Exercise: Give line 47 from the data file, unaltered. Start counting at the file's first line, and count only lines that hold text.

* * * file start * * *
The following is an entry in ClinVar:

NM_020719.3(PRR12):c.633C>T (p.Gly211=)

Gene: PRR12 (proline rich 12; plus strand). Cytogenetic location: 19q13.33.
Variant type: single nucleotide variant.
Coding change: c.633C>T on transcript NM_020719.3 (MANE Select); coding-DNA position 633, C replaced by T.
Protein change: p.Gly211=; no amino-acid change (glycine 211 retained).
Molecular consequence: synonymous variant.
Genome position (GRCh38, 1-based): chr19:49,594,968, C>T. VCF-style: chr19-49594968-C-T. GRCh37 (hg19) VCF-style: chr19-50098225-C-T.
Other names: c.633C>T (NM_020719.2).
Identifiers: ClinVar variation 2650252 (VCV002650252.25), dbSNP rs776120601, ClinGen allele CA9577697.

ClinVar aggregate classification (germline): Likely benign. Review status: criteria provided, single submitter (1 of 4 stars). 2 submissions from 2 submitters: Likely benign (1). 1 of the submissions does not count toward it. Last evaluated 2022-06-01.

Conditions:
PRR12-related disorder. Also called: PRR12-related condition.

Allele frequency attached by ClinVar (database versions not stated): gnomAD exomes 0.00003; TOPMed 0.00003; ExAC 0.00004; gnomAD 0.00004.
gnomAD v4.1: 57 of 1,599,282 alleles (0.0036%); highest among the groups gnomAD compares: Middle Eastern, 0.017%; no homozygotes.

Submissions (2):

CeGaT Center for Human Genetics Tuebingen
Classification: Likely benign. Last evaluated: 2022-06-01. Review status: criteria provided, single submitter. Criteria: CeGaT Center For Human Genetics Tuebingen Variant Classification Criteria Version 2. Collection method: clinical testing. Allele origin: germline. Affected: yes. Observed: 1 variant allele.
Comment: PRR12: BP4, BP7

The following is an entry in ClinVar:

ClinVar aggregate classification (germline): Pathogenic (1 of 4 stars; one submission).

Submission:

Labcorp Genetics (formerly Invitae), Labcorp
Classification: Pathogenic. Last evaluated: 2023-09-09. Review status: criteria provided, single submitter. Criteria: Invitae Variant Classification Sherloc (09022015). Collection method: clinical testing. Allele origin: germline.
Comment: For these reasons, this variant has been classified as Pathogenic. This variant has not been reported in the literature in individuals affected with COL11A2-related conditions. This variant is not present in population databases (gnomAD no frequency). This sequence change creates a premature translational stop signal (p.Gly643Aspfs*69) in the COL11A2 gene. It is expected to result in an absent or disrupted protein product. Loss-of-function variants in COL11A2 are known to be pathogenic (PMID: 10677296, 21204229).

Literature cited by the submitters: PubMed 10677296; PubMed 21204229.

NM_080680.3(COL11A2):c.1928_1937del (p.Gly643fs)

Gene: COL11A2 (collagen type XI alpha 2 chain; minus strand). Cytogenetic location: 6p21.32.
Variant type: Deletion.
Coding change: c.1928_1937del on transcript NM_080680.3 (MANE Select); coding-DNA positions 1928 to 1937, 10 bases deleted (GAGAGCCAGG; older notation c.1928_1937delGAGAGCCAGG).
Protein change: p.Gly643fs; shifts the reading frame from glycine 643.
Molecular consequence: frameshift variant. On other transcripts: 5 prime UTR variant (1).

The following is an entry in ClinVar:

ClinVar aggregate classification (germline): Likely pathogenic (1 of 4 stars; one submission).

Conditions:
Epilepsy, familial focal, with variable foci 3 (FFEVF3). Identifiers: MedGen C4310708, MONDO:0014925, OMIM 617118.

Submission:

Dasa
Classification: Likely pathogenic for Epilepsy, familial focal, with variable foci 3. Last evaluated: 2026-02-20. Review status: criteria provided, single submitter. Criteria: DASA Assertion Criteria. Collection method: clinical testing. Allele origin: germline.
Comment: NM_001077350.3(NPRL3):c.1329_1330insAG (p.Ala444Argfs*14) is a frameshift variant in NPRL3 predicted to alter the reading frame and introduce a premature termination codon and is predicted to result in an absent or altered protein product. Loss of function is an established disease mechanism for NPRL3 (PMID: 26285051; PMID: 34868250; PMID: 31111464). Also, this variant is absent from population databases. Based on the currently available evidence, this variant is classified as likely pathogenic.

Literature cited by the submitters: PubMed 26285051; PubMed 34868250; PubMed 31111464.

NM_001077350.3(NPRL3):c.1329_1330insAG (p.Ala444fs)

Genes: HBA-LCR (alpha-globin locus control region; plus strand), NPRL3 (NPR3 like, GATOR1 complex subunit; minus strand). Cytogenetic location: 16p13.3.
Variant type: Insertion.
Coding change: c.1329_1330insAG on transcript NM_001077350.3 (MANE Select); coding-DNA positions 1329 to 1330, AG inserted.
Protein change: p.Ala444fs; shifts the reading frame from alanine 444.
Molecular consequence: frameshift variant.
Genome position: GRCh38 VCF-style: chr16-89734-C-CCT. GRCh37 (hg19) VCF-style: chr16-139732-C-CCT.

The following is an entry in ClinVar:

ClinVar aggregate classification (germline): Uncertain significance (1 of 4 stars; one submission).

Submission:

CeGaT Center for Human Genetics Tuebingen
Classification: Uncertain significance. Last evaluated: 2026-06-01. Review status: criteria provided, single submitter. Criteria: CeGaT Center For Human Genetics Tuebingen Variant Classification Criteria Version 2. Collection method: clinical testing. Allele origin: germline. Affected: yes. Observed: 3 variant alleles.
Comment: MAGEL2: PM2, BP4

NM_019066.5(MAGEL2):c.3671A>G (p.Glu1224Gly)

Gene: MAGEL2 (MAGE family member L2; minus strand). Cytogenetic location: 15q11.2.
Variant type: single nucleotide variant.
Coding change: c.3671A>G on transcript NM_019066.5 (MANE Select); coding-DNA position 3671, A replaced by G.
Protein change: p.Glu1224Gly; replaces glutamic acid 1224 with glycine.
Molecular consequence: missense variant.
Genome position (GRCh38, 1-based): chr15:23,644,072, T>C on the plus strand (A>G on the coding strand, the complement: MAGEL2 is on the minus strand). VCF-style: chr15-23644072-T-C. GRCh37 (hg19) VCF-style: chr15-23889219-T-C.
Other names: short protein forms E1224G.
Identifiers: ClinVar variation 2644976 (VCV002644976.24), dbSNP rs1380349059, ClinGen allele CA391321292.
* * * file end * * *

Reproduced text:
Molecular consequence: frameshift variant.